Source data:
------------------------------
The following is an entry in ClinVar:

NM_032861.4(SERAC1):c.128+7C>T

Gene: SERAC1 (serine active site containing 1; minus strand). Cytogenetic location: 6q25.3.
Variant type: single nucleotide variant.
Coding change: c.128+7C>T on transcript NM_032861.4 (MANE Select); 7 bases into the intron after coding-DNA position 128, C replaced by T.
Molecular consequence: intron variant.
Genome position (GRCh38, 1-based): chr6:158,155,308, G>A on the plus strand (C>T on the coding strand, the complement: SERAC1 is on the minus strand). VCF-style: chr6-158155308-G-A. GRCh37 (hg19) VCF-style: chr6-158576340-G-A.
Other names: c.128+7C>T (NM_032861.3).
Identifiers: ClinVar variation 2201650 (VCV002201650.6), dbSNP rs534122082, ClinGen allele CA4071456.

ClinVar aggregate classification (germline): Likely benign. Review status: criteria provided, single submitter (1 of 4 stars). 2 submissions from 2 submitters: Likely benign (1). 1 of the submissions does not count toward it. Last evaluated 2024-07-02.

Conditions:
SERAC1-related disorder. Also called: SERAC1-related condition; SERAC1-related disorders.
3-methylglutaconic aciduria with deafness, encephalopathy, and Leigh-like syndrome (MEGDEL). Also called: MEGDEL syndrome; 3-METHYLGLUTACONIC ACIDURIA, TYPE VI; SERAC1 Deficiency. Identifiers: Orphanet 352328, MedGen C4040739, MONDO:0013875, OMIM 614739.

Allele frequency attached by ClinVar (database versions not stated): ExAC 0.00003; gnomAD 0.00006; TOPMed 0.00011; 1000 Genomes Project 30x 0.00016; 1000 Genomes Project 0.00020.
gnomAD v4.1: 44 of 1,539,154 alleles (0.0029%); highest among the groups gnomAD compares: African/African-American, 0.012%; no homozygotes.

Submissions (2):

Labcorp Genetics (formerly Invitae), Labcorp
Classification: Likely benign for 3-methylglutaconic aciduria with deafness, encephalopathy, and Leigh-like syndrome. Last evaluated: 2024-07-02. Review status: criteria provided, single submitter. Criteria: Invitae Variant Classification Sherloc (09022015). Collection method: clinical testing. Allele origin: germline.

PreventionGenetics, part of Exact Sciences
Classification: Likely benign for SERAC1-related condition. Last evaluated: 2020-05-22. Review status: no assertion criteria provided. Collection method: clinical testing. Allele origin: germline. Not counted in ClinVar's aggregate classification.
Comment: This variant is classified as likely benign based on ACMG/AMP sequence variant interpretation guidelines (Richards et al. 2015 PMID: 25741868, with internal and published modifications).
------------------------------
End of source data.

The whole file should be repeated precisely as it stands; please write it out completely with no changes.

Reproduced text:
The following is an entry in ClinVar:

NM_032861.4(SERAC1):c.128+7C>T

Gene: SERAC1 (serine active site containing 1; minus strand). Cytogenetic location: 6q25.3.
Variant type: single nucleotide variant.
Coding change: c.128+7C>T on transcript NM_032861.4 (MANE Select); 7 bases into the intron after coding-DNA position 128, C replaced by T.
Molecular consequence: intron variant.
Genome position (GRCh38, 1-based): chr6:158,155,308, G>A on the plus strand (C>T on the coding strand, the complement: SERAC1 is on the minus strand). VCF-style: chr6-158155308-G-A. GRCh37 (hg19) VCF-style: chr6-158576340-G-A.
Other names: c.128+7C>T (NM_032861.3).
Identifiers: ClinVar variation 2201650 (VCV002201650.6), dbSNP rs534122082, ClinGen allele CA4071456.

ClinVar aggregate classification (germline): Likely benign. Review status: criteria provided, single submitter (1 of 4 stars). 2 submissions from 2 submitters: Likely benign (1). 1 of the submissions does not count toward it. Last evaluated 2024-07-02.

Conditions:
SERAC1-related disorder. Also called: SERAC1-related condition; SERAC1-related disorders.
3-methylglutaconic aciduria with deafness, encephalopathy, and Leigh-like syndrome (MEGDEL). Also called: MEGDEL syndrome; 3-METHYLGLUTACONIC ACIDURIA, TYPE VI; SERAC1 Deficiency. Identifiers: Orphanet 352328, MedGen C4040739, MONDO:0013875, OMIM 614739.

Allele frequency attached by ClinVar (database versions not stated): ExAC 0.00003; gnomAD 0.00006; TOPMed 0.00011; 1000 Genomes Project 30x 0.00016; 1000 Genomes Project 0.00020.
gnomAD v4.1: 44 of 1,539,154 alleles (0.0029%); highest among the groups gnomAD compares: African/African-American, 0.012%; no homozygotes.

Submissions (2):

Labcorp Genetics (formerly Invitae), Labcorp
Classification: Likely benign for 3-methylglutaconic aciduria with deafness, encephalopathy, and Leigh-like syndrome. Last evaluated: 2024-07-02. Review status: criteria provided, single submitter. Criteria: Invitae Variant Classification Sherloc (09022015). Collection method: clinical testing. Allele origin: germline.

PreventionGenetics, part of Exact Sciences
Classification: Likely benign for SERAC1-related condition. Last evaluated: 2020-05-22. Review status: no assertion criteria provided. Collection method: clinical testing. Allele origin: germline. Not counted in ClinVar's aggregate classification.
Comment: This variant is classified as likely benign based on ACMG/AMP sequence variant interpretation guidelines (Richards et al. 2015 PMID: 25741868, with internal and published modifications).